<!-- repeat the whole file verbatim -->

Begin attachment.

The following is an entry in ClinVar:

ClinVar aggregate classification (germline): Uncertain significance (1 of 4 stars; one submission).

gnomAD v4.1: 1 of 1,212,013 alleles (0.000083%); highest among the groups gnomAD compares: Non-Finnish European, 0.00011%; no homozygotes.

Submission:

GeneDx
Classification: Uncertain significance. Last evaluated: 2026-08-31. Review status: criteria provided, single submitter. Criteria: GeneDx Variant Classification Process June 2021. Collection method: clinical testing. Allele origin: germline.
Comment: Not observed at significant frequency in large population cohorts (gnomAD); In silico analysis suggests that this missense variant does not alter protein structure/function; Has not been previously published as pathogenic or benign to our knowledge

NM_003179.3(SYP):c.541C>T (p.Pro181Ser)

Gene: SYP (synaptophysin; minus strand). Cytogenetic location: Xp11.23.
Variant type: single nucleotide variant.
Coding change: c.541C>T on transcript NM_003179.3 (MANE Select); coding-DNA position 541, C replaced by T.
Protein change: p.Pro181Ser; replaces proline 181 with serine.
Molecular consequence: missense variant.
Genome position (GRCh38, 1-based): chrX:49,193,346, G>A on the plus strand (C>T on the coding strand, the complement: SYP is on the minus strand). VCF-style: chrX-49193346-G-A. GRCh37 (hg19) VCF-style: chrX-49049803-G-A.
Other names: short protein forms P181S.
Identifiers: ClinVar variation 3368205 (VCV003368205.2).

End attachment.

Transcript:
The following is an entry in ClinVar:

ClinVar aggregate classification (germline): Uncertain significance (1 of 4 stars; one submission).

gnomAD v4.1: 1 of 1,212,013 alleles (0.000083%); highest among the groups gnomAD compares: Non-Finnish European, 0.00011%; no homozygotes.

Submission:

GeneDx
Classification: Uncertain significance. Last evaluated: 2026-08-31. Review status: criteria provided, single submitter. Criteria: GeneDx Variant Classification Process June 2021. Collection method: clinical testing. Allele origin: germline.
Comment: Not observed at significant frequency in large population cohorts (gnomAD); In silico analysis suggests that this missense variant does not alter protein structure/function; Has not been previously published as pathogenic or benign to our knowledge

NM_003179.3(SYP):c.541C>T (p.Pro181Ser)

Gene: SYP (synaptophysin; minus strand). Cytogenetic location: Xp11.23.
Variant type: single nucleotide variant.
Coding change: c.541C>T on transcript NM_003179.3 (MANE Select); coding-DNA position 541, C replaced by T.
Protein change: p.Pro181Ser; replaces proline 181 with serine.
Molecular consequence: missense variant.
Genome position (GRCh38, 1-based): chrX:49,193,346, G>A on the plus strand (C>T on the coding strand, the complement: SYP is on the minus strand). VCF-style: chrX-49193346-G-A. GRCh37 (hg19) VCF-style: chrX-49049803-G-A.
Other names: short protein forms P181S.
Identifiers: ClinVar variation 3368205 (VCV003368205.2).